What we could have, though, if Junts pel sí and CUP united is majority of pro independence parliamentarian seats and THAT is amazing. I read a tweet the other day that said the following:

“We wanted more (votes), of course. But in 1991, in the Parliament, there were only 3 deputies openly independentist. Now there are 72!”

The independence boom which began increasing rapidly from 2011 has changed not only Catalonia but also Spain in the eyes of the world. Perhaps some people wanted an easy win but we are talking of a centenarian struggle that might not be resolved in a few years. What we are doing now is not solely for today but for tomorrow, for next year, for the next decade, for the next century. We are, right now, building the foundations of a constitution to be.

How unique, in political terms, is that left, right, centre parties all unite together for a common goal? When have we seen this in the history of this country? This is a true compromise with our future.

And because of this reason I did not vote CUP unlike the rest of my friends. We need a diverse unity, therefore a representative unity, in order to break free from Spain and have a plural new country. At this point in this game of thrones, to play the separatist role inside the so called separatist movement is just a pose. CUP the meta-separatists? I don’t think so. They are boosting now with their unprecedented electoral success without realizing as fast as it came it can go if they do not cast aside personal vendettas in order to effectively represent the wishes of their electorate. I can say the same about Artur Mas though. If it came to a point in which only he stepping down could make the process possible, could he put aside his ego to make it all happen? At the moment, negotiations are still taking place and so I will say no more, only this one thought: it is known in the History of Catalonia that the fragmentation among republicans cost us more than one cause. Isn’t it time to change History already? On this note, I will quote a very interesting article I read the other day:

“Doubt: Will ERC, Romeva and some independentists allow Mas not to be president? Will they maintain the treaty which made Junts pel sí possible, no matter what? Will CUP force a change of candidate knowing they have the 8,21% of the votes in front of the 39,55% of Junts pel sí? And won’t this be contrary to the idea that decisions must be taken by majorities and not minorities? Is it known what consequences could entail having Mas killed politically? In a moment to gather forces, is it worth it to generate distrust in specific social sectors? Will the international community understand such a change now of all times?”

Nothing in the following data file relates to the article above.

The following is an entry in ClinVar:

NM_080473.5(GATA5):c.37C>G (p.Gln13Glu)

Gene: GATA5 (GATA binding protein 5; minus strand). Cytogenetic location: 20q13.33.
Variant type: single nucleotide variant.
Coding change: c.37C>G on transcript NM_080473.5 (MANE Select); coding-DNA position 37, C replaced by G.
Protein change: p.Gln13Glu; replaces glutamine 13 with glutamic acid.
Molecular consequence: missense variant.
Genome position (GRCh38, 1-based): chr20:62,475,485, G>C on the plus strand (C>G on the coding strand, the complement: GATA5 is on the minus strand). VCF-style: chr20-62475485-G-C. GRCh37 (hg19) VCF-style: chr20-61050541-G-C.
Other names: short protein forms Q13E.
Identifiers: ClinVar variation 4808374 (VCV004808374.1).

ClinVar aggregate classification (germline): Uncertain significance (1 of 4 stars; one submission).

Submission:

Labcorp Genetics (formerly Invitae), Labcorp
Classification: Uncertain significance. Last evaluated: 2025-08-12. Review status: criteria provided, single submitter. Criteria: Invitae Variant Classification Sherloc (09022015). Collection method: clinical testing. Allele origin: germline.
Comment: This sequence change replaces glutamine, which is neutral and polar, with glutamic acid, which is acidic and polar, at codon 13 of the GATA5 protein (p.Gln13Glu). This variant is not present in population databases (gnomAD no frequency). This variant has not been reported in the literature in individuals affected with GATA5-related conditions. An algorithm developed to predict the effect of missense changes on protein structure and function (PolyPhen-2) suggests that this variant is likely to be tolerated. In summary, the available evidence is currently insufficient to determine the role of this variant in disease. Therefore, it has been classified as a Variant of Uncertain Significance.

This controversy over the Generalitat’s president emphasizes the great need for a genuinely charismatic spokesperson. We had some in the past. It will come to everyone’s mind the well loved Lluís Companys who was executed by the fascist forces in 1940 in Montjuic. I mention him, and not others, for his absolute devotion to a single cause called freedom which, eventually, would take his life. Such compromise, such vision, such honesty and courage is what we need now. Someone who even the new ciutadanos voter can related to; not because of their profound Catalan spirit – which will not be the case for such voters- but because of the project we have in hands. This is such an exciting time for politics, for the new generations to see a country being reborn and evolve. A place in which no one will need to renounce to their identity or language, a place that will cherish progress and reform and that will try again and again when it fails. A place that could be beyond frontiers and flags. It is possible. Only cynicism can stand on our way. Yes, it could be worse. And yes, it could be better. Let’s face it, it would not be that hard to make it better. Let’s embark on.

A charismatic leader could reach to all audiences and mobilize the 20% of “I could not care less” remaining in Catalonia. It is my impression such leader could be found among the younger generations. No, it does not need to be handsome or young per se to try to win some “coolness” contest with ciudadanos. But it does need to be someone who can understand and use new technologies on its favour without needing some intern to update the antivirus. My generation is ready, they are just lacking confidence I believe. And it is no wonder since all they have seen as adults was recession and rejection. They would never wish to be politicians. They are ideologists. And we most definitely need some new ideas to bring the percentage closer to the “YES” vote. This is our quest now; not to talk about the differences but about things which we all want.